The sheer mass of letters in response to Camille Paglia’s Welcome to my world is hard to believe (13 pages worth of them), but even more amazing is their single-mindedness: nearly all the letters are on her shredding of the modern high school environment, and every single one of them, save one, emphatically agrees with some part of her comments. This came from everyone from disaffected shop teachers and craftspeople, to religious homeschoolers, to Lies My Teacher Told Me readers, to people advocating the destruction of standardized curricula. Now, most of the comments ranged from off-target to painfully reactionary, but I think this should really indicate something: high schools really suck. Nearly every single letter had the same theme of alienation, boredom, and stifling while in high school—whether from post-grad degree holders or dropouts.
Now, don’t get me wrong. There’s a lot that’s good about high schools today. I had a great high school experience. I wouldn’t mind teaching at one of them myself. But there is a lot that is actively cutting against that good. And most of it has to do with the petty authoritarian structure of high schools. Students are forced into class, they sit and fill out forms, bells ring, and like good little rats they find their way through the maze to the next classroom. Guidance counselors
track them into the course line-up that most befits their socio-economic background, goon squads of idle administrators patrol the hallways lest anyone consider spending their time outside of approved venues. Since I left my old high school, they’ve begun requiring student ID cards and greatly tightened up a once nearly unenforced closed campus policy.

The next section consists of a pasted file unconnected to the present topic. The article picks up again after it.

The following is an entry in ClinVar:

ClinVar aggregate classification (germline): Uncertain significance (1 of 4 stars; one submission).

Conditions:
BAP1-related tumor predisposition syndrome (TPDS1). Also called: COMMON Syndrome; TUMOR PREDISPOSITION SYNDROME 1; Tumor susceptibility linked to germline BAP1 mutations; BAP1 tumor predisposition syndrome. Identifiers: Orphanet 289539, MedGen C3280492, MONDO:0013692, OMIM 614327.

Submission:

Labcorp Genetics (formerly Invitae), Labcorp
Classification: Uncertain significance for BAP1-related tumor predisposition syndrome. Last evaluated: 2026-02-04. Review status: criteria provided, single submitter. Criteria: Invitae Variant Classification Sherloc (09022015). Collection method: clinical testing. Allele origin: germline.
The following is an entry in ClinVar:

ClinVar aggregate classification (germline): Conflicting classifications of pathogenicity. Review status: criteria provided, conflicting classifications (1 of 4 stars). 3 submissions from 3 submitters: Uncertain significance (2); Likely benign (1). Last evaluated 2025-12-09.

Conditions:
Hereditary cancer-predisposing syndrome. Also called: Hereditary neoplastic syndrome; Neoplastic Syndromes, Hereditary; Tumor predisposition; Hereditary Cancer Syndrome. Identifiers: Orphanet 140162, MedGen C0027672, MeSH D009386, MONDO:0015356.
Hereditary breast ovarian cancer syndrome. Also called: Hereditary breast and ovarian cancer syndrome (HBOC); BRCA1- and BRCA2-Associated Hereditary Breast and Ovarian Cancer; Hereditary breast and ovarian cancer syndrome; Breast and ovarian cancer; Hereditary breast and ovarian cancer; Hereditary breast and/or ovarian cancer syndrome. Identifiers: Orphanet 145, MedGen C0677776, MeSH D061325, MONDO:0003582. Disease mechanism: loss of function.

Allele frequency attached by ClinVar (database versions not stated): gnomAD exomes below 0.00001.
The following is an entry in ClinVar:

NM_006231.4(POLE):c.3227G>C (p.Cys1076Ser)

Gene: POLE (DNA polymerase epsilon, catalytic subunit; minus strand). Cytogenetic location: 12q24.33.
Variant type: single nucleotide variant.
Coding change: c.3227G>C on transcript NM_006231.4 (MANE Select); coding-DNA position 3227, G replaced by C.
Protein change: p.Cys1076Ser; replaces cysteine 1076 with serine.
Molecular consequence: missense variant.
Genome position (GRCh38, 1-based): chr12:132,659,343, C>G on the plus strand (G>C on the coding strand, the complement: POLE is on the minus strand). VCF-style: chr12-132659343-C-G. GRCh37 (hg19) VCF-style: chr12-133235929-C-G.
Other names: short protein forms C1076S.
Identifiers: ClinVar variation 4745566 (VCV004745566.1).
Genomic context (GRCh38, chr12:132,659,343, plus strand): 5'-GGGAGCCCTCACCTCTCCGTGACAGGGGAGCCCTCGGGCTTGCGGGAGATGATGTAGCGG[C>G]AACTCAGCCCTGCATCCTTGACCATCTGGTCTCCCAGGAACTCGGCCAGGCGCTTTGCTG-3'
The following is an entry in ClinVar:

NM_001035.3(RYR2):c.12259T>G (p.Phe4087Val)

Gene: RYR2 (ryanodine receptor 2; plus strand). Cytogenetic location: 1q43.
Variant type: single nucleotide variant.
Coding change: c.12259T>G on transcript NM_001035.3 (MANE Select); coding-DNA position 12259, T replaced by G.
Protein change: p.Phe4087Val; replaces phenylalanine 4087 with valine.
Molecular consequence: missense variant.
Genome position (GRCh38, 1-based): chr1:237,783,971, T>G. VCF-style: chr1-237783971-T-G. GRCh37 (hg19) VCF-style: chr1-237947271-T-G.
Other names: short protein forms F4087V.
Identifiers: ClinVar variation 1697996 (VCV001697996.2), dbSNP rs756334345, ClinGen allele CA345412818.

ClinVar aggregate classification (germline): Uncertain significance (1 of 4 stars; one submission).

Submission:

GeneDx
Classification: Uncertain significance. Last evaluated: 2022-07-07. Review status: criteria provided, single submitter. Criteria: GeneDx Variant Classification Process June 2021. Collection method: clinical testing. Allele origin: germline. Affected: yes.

The best parts of my high school career were the times when I was really free from this kind of micromanagement. My senior year I had a Early Release car tag that was supposed to only cover the last period of the day, but was effectively permission to leave campus whenever I pleased. Lax enforcement of attendence and tardy policies for seniors made it even better. I stuck with all my classes and learned a lot—and I really enjoyed it, because I was finally being treated like a responsible human being capable of making my own choices. I really look askance at the administrative response to school violence, which has been to tighten up and lock down their little bureaucratic fiefdoms as much as possible for the sake of
security. That locking-down means even more locking-down of imagination, critical thinking, even more conversion of vital young girls and boys into boring docile bodies filling out forms. It’s taking what should be an academic community and turning it into a prison.